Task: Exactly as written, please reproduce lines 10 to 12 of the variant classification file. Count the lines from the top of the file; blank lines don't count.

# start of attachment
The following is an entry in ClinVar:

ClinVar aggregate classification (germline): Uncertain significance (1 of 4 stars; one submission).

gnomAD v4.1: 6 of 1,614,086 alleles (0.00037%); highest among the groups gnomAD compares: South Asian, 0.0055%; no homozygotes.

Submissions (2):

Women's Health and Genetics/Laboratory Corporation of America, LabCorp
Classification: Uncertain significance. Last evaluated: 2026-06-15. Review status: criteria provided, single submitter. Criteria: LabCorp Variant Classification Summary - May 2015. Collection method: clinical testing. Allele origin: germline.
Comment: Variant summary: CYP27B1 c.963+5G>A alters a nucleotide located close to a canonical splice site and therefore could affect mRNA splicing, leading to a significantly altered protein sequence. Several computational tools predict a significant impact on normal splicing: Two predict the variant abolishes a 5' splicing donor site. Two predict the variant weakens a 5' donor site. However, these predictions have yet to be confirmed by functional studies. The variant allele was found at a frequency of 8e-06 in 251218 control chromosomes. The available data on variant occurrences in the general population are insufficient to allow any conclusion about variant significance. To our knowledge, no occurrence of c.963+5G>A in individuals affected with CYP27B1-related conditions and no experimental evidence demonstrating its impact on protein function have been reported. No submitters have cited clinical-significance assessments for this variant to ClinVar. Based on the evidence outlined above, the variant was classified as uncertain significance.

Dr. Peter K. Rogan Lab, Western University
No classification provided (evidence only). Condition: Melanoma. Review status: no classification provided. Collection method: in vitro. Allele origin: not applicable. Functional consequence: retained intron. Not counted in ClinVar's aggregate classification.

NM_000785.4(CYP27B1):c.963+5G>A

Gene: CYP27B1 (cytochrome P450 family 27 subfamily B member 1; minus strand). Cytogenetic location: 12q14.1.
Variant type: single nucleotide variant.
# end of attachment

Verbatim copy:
NM_000785.4(CYP27B1):c.963+5G>A

Gene: CYP27B1 (cytochrome P450 family 27 subfamily B member 1; minus strand). Cytogenetic location: 12q14.1.
Variant type: single nucleotide variant.